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Those were the days: When the city was young & beautiful
Source: Manila Bulletin
Author: None
Date: 2002-01-12
The Manila I now live in pales in comparison to the Manila I remember from my youth, Manila in the late 1960s was so much colorful and so much livelier than it is now.

At that time, Cubao was just rising on its legs, while Makati had still to emerge from a wasteland of cogon. The commercial districts of Quiapo and Sta. Cruz were where the public converged. People flocked here for the necessities of life. On the other hand, Ermita and Malate defined what Philippine society held dear. We were all living then a good life.

I was a college freshman student at the University of Santo Tomas in 1966. I was then taking a course in medical technology, my choice over agriculture. I was to shift to fine arts and architecture a few semesters later, a change in career that I really wanted.

On my free days, I would wander around Luneta, Ermita and Malate, having my fill of the sights and sounds of the city. I had so much time on my hands, playing hooky from my Chemistry classes.

I would often start the day exploring Luneta. The area at the back of the Quirino Grandstand was a favorite haunt. The sight and smell of the sea, the nostalgic sunset and the playful basket fountain, that played friskily during the night and that was lit by multi-colored lights in a splendid display, all of these attracted me to visit it frequently.

I remember being there when model Cristy Flores posed by the fountain, for the cover of the old Manila Times Sunday Magazine. The Grandstand was just a few months old and the fountain was in good working condition.

The basket fountain was located at the rear of the Grandstand by what used to be a police station. The station has since been converted into the VIP entrance. The old fountain has also been replaced with an ordinary one that has been filled with some gold fishes. There are no lights to color the water’s flow in the evenings.

The latest addition to the Grandstand area is the Luneta Boardwalk, a joint project of the office of the President, the City of Manila, Department of Tourism and Philippine Tourism Authority. Covering a total area of 1.3 hectares, the Boardwalk will have a four-storey mall that will house shops for tourists and park goers.

Opened in September last year, the Boardwalk has attracted more than its share of park visitors during the recent Christmas and New Year holidays. A park security officer said the Boardwalk was packed with promenaders who wanted to have a good look at Manila Bay and admire the sunset during the time.

At the right side of the Grandstand and the Boardwalk is the M/S Philippines Floating Hotel and Restaurant. I had the chance to see it last year during a party hosted by Ben Farrales. It was a well-attended event, and I was encouraged to think of holding a future party at the same venue. With some friends, I was able to go around the ship, exploring its different facilities and inquiring of the different amenities it offers.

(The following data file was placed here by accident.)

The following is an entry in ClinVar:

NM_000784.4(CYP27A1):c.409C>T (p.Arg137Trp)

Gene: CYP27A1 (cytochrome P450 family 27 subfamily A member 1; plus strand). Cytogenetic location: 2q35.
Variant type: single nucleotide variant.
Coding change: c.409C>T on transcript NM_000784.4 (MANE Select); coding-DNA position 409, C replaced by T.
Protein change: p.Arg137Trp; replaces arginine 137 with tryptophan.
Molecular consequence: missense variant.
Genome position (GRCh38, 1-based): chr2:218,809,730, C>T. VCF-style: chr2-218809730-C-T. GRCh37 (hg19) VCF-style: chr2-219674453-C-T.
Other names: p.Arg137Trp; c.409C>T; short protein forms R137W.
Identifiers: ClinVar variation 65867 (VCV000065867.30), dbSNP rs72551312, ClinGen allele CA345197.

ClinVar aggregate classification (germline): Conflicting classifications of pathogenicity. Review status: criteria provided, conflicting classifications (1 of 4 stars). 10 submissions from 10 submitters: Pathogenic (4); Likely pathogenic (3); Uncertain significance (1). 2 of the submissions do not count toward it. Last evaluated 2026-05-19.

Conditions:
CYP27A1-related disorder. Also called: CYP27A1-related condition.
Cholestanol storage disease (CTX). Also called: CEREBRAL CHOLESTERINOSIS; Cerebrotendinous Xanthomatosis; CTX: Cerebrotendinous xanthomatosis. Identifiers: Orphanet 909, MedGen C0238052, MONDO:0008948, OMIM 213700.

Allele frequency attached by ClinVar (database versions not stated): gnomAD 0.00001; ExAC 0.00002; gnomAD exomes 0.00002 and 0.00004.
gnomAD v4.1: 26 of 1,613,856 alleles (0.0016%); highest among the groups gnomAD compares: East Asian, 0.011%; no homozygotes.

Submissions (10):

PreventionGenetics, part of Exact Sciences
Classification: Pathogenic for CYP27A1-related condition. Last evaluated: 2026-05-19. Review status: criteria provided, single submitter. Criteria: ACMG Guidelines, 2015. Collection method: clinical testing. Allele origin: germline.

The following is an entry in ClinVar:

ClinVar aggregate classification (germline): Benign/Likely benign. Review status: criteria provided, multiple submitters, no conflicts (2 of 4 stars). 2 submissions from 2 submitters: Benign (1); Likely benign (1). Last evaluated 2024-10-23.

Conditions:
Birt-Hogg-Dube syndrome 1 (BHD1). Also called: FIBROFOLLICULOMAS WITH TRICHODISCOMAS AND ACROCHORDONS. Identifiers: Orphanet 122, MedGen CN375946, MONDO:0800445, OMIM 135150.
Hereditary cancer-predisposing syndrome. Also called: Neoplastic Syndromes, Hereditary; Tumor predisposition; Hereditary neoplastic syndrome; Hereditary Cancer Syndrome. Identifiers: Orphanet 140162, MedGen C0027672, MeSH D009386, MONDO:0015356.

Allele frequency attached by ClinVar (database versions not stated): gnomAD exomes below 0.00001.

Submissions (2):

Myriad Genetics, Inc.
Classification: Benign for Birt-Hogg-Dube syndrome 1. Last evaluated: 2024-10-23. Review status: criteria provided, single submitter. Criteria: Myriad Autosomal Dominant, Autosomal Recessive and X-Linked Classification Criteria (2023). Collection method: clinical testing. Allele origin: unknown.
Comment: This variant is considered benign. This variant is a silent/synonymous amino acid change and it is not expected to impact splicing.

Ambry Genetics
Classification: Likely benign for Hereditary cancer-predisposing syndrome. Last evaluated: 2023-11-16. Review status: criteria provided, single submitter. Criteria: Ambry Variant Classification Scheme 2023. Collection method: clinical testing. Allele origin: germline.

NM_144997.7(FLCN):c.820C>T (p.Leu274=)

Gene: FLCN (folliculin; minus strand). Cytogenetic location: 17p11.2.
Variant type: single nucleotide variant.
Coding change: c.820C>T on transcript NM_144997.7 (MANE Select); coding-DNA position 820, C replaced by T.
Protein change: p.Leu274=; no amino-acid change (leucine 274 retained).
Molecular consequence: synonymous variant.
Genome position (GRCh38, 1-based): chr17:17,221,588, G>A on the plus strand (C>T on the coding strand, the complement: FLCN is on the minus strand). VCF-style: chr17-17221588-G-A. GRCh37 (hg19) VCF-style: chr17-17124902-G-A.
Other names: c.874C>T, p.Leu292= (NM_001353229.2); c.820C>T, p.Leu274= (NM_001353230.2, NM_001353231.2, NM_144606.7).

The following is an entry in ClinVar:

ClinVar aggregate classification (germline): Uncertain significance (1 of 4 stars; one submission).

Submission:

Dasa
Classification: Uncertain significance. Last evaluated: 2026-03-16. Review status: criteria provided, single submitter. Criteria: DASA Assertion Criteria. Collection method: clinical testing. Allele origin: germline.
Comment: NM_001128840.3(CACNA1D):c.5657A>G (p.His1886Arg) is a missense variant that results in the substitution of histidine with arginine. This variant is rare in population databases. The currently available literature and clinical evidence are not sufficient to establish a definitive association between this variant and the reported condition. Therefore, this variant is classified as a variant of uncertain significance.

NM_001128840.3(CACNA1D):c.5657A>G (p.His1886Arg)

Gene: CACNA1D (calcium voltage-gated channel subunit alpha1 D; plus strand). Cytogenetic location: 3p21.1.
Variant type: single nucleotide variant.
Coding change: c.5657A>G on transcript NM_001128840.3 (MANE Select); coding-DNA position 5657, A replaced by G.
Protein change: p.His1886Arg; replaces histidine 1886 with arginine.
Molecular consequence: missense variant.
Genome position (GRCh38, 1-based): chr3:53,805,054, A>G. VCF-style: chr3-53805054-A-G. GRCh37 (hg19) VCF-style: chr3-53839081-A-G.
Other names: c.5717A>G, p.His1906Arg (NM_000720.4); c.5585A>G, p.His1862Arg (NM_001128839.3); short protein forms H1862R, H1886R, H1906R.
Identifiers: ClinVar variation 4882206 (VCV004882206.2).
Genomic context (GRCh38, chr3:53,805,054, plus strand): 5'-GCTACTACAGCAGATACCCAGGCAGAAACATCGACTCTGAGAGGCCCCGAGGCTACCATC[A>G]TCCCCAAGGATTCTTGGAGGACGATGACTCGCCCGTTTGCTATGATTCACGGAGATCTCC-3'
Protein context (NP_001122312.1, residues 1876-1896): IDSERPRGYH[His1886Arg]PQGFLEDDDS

Long before the recent development of the Army & Navy Club area as a dining complex, there were already two restaurants at the left side of the Grandstand that gave diners a view of Manila Bay. Harbor View and Golden Horizon attracted me because dining there reminded me of Fisherman’s Wharf in San Francisco, California. The sea was right beside you and the clean, fresh air was refreshing.

Golden Horizon was also the depot of the ferries that take sightseers around Manila Bay and Corregidor Island. During my visits to the States, my brother Roger and his wife Evelyn would bring me to Fisherman’s Wharf. This place comes to mind whenever I come here to eat.

When the nearby Army & Navy club was still managed by the Americans, my good friend lawyer Ningning Muñoz would take me there for lunch. The building has since been converted into the Museo ng Maynila. The club’s tennis court was also frequented by my friend Sylvia Muñoz and Ariel Ureta, and often I would join them for a game or just simply watch them exchange volleys. Now, that tennis court is managed by Seafood Wharf Restaurant, one of the dining establishments at this side of the Grandstand area. I now come here for breakfast, sometimes for coffee, to enjoy the sea while I relax from work.

Another favorite eatery is Nena’s Bibingka, which is just a stone’s throw from the cages for doves at the left side of the Grandstand. I love their mechado, kaldereta, bibingka and puto bumbong. It’s still there, and every so often, when the craving hits me, I go there to have my fill of merienda.

A few years ago, some of the dining kiosks right across the Army & Navy Club building were home to a four-man combo of blind musicians. For a few months, they were playing standards and popular tunes to the delight of park goers. They have since moved, and this side of Luneta has since been silent to their kind of music.

On weekends, ballroom dancing enthusiasts now flock to the Boardwalk in the late afternoon to dance. They are a sight to see. On ordinary days, the ballroom dancing crowds take to an open court by the police precinct just outside of Manila Hotel. A stone’s throw from them, a section of the grounds of the right side of the Grandstand is now home to the skating rink operators who used to inhabit the Agri-Fina circle. Teeners and promenaders flock here for a little recreation or just watch the youngsters manage their moves on their roller skates.

When I’ve had my fill of Luneta, that’s the time I head for Ermita and Malate to continue my wanderings for the day. (To be continued)

[ Museo ng Makati Wiki ]


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